• FIG. 2 is a schematic of system 200 in accordance with an embodiment of the present invention. System 200 includes a conventional otoscope 221 coupled to a speculum 231 that is designed in accordance with an embodiment of the present invention. Speculum 231 includes a conical portion 235 having a wide end and a narrow end, a hollow cylindrical portion 232 having a proximal end and a distal end 234, and a suction port 233. Hollow cylindrical portion 232 may be flexible in order to better accommodate turns in the ear canal or the nasal cavity. The narrow end of conical portion 235 is coupled to the proximal end of hollow cylindrical portion 232. The distal end 234 of hollow cylindrical portion 232 has an opening to the interior of hollow cylindrical portion 232. The interior of hollow cylindrical portion 232 is open from distal end 234 to suction port 233. Speculum 231 may be provided in a plurality of selectable sizes, the selectable sizes differing at least in the inner diameter of the hollow cylindrical portion 232. The selectable sizes may also differ in an outer diameter and/or a length, or combinations thereof. The outer diameter of hollow cylindrical portion 232 is selected to be approximately 4 mm, which is less than the diameter of a typical ear canal, thereby allowing for a flow of air from outside the ear canal, through a gap formed between the outer diameter of hollow cylindrical portion 232 and the inner wall of the ear canal, and to distal end 234.
  • Suction port 233 is coupled to a first end of suction tube 211. A second end of suction tube 211 is coupled to a variable suction pump 201. Variable suction pump 201 includes a power switch 202, a variable suction control 203, and a suction monitor 204. Variable suction control 203 allows for an amount or strength of suction to be variably controlled. Variable suction control 203 may be, for instance, a slide control, rotary control, an up/down digital control, and so forth. The amount or strength of the suction is indicated by suction monitor 204. Suction monitor 204 may be, for instance, a meter, an LED bar indicator, a digital display, and so forth. Suction tube 211 may be flexible, but having sufficient radial rigidity to substantially prevent collapse of suction tube 211 when subjected to the amount or strength of suction as described herein.
  • System 200 is designed to use suction to make the foreign object adhere to distal end 234 of hollow cylindrical portion 232, without being sucked through or entirely into portion 232. The foreign object is then removed when system 200 is removed from the body cavity while maintaining suction.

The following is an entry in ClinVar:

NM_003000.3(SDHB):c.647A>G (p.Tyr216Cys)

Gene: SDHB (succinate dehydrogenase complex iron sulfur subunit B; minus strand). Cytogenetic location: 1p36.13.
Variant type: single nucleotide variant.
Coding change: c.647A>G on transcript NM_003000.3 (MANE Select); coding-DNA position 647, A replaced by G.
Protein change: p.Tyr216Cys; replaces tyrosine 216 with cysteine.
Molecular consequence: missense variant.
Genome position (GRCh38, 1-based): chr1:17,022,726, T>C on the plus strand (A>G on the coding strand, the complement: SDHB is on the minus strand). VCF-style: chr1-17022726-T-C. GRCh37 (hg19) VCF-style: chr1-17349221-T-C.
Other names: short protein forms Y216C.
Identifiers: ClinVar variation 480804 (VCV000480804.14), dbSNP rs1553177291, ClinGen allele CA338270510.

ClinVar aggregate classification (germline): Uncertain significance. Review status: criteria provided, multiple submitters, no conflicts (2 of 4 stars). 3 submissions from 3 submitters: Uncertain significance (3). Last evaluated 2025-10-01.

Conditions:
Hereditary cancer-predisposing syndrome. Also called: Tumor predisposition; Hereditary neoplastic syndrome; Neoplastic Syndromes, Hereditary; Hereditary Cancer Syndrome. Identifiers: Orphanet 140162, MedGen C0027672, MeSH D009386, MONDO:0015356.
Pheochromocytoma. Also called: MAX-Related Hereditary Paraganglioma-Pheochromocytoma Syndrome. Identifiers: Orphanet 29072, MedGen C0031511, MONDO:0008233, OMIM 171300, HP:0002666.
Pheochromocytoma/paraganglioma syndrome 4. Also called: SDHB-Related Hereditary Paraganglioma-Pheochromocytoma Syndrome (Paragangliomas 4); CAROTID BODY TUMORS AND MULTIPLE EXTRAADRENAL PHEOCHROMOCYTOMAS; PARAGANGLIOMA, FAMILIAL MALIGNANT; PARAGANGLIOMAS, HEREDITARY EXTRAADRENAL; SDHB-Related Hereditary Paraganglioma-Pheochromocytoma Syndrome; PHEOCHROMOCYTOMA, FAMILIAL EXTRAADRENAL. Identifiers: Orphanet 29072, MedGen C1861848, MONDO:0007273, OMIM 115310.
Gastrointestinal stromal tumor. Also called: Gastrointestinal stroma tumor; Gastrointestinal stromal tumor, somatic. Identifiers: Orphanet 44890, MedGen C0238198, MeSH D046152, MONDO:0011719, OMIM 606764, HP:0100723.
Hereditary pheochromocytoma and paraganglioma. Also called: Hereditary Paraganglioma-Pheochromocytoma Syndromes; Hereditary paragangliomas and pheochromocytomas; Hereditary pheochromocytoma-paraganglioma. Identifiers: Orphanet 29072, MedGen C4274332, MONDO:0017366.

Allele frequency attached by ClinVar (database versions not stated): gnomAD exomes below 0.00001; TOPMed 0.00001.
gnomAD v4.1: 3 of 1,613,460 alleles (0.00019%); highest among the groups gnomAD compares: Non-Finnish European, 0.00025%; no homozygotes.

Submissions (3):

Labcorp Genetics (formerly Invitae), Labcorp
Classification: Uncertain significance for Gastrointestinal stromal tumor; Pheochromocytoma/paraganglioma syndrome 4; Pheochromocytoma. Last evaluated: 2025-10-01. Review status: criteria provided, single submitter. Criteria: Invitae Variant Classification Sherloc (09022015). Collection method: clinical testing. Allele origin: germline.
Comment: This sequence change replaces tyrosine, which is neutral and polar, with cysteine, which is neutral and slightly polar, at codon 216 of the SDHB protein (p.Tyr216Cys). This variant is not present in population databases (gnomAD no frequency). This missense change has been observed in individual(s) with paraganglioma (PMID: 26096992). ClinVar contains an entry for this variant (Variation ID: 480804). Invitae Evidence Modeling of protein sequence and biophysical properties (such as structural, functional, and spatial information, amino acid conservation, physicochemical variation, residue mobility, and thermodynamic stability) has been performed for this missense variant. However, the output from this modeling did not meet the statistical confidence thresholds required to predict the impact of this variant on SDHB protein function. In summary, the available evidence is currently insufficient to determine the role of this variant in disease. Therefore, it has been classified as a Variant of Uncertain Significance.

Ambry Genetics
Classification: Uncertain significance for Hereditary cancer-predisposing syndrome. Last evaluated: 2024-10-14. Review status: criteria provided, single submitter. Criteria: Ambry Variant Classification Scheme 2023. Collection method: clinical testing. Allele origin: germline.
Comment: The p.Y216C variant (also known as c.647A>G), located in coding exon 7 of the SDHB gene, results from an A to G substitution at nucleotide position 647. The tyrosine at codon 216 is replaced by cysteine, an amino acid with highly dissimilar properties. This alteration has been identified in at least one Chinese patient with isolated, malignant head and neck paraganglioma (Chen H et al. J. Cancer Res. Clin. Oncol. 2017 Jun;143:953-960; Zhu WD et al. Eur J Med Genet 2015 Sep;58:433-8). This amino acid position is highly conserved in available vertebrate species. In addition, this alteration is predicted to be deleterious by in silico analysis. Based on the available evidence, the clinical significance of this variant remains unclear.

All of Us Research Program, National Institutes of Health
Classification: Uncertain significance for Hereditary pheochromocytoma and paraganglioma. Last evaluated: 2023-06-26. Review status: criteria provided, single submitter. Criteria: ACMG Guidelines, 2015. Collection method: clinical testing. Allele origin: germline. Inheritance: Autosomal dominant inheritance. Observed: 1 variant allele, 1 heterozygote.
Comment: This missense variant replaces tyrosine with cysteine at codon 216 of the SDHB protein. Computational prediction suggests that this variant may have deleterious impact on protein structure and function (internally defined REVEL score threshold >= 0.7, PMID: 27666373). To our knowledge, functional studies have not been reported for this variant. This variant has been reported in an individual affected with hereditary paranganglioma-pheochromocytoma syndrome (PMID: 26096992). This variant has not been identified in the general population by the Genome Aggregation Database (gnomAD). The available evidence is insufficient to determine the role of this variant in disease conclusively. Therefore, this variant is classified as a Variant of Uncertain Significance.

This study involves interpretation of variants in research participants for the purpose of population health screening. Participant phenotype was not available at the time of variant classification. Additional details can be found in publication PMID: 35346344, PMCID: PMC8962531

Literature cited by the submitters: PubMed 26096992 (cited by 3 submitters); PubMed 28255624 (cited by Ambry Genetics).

• Operation of system 200 begins with a conventional speculum attached to otoscope 221, rather than speculum 231. Otoscope 221 with the conventional speculum is used as a guide by a medical attendant (e.g., nurse, doctor, etc.) to examine a foreign object inside the body cavity (e.g., ear canal or nasal cavity), for instance examining a size or a position of the foreign object. Once the foreign object is examined, otoscope 221 with conventional speculum is removed from the body cavity.
  • The conventional speculum is then replaced with speculum 231. The size of speculum 231 is selected based upon the size of the foreign object of the foreign object. In accordance with an embodiment of the present invention, a size of speculum 231 is selected in order to have the inner diameter of hollow cylindrical portion 232 to be approximately 60% to approximately 90% of the cross-sectional size of the foreign object. The inner diameter of hollow cylindrical portion 232 is selected to be small enough so that the foreign object will be coupled by suction to the distal end of hollow cylindrical portion 232 without being sucked through or entirely into hollow cylindrical portion 232. The inner diameter is also selected small enough so that the suction coupling of the foreign object to distal end 234 is not substantially negatively affected by a flow of air around the foreign object and into distal end 234. Conversely, the inner diameter is selected large enough so that sufficient suction force is exerted on the foreign object in order to dislodge and pull it out of the body cavity. In accordance with an embodiment of the present invention, system 200 may be designed to remove a foreign object having a cross-sectional size of at least 1 mm to about 5 mm. The resulting inner diameter of hollow cylindrical portion 232 may range from about 1.0 mm to about 3.0 mm.
  • Suction tube 211 is coupled to suction port 233 if suction tube 211 is not already so coupled. Distal end 234 is positioned up against the foreign object. Variable suction pump 201 is turned on. The strength of the suction may initially be set to a relatively low value in order to reduce risk to surrounding tissue. The strength of the suction is then increased to a sufficient level to dislodge and pull out the foreign object from the body cavity. More than one attempt may be necessary, at increasing suction levels, if initially the suction level is not adequate to dislodge and pull out the foreign object.